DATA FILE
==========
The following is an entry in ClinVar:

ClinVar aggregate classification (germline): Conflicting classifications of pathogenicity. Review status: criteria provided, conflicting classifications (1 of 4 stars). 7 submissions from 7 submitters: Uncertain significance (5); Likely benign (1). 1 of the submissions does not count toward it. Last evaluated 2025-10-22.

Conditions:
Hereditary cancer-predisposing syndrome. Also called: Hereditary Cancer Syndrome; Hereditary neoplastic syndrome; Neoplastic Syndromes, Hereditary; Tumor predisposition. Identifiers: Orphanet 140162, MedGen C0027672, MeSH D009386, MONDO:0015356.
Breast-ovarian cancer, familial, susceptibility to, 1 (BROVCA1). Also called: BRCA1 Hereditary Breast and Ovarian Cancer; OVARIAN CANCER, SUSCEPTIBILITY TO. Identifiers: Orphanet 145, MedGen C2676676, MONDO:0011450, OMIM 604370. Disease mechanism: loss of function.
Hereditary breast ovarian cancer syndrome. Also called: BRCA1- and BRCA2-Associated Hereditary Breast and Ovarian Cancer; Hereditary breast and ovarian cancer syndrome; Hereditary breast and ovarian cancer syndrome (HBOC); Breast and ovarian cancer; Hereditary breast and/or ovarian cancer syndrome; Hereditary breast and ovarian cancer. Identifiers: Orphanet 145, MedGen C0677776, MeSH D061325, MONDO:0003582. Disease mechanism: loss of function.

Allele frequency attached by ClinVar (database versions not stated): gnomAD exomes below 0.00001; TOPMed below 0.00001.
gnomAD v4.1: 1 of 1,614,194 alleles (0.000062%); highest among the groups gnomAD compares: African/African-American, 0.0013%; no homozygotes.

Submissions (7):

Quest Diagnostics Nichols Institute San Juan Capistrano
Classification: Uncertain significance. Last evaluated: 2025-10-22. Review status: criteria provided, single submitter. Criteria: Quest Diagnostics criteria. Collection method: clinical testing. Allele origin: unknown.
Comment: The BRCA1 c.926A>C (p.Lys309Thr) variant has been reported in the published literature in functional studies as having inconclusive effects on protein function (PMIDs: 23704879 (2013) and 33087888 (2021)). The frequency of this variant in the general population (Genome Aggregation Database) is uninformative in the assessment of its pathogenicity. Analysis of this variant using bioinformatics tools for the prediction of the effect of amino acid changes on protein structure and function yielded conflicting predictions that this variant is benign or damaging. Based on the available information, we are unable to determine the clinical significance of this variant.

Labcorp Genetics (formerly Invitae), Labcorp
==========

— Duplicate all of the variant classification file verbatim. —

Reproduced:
The following is an entry in ClinVar:

ClinVar aggregate classification (germline): Conflicting classifications of pathogenicity. Review status: criteria provided, conflicting classifications (1 of 4 stars). 7 submissions from 7 submitters: Uncertain significance (5); Likely benign (1). 1 of the submissions does not count toward it. Last evaluated 2025-10-22.

Conditions:
Hereditary cancer-predisposing syndrome. Also called: Hereditary Cancer Syndrome; Hereditary neoplastic syndrome; Neoplastic Syndromes, Hereditary; Tumor predisposition. Identifiers: Orphanet 140162, MedGen C0027672, MeSH D009386, MONDO:0015356.
Breast-ovarian cancer, familial, susceptibility to, 1 (BROVCA1). Also called: BRCA1 Hereditary Breast and Ovarian Cancer; OVARIAN CANCER, SUSCEPTIBILITY TO. Identifiers: Orphanet 145, MedGen C2676676, MONDO:0011450, OMIM 604370. Disease mechanism: loss of function.
Hereditary breast ovarian cancer syndrome. Also called: BRCA1- and BRCA2-Associated Hereditary Breast and Ovarian Cancer; Hereditary breast and ovarian cancer syndrome; Hereditary breast and ovarian cancer syndrome (HBOC); Breast and ovarian cancer; Hereditary breast and/or ovarian cancer syndrome; Hereditary breast and ovarian cancer. Identifiers: Orphanet 145, MedGen C0677776, MeSH D061325, MONDO:0003582. Disease mechanism: loss of function.

Allele frequency attached by ClinVar (database versions not stated): gnomAD exomes below 0.00001; TOPMed below 0.00001.
gnomAD v4.1: 1 of 1,614,194 alleles (0.000062%); highest among the groups gnomAD compares: African/African-American, 0.0013%; no homozygotes.

Submissions (7):

Quest Diagnostics Nichols Institute San Juan Capistrano
Classification: Uncertain significance. Last evaluated: 2025-10-22. Review status: criteria provided, single submitter. Criteria: Quest Diagnostics criteria. Collection method: clinical testing. Allele origin: unknown.
Comment: The BRCA1 c.926A>C (p.Lys309Thr) variant has been reported in the published literature in functional studies as having inconclusive effects on protein function (PMIDs: 23704879 (2013) and 33087888 (2021)). The frequency of this variant in the general population (Genome Aggregation Database) is uninformative in the assessment of its pathogenicity. Analysis of this variant using bioinformatics tools for the prediction of the effect of amino acid changes on protein structure and function yielded conflicting predictions that this variant is benign or damaging. Based on the available information, we are unable to determine the clinical significance of this variant.

Labcorp Genetics (formerly Invitae), Labcorp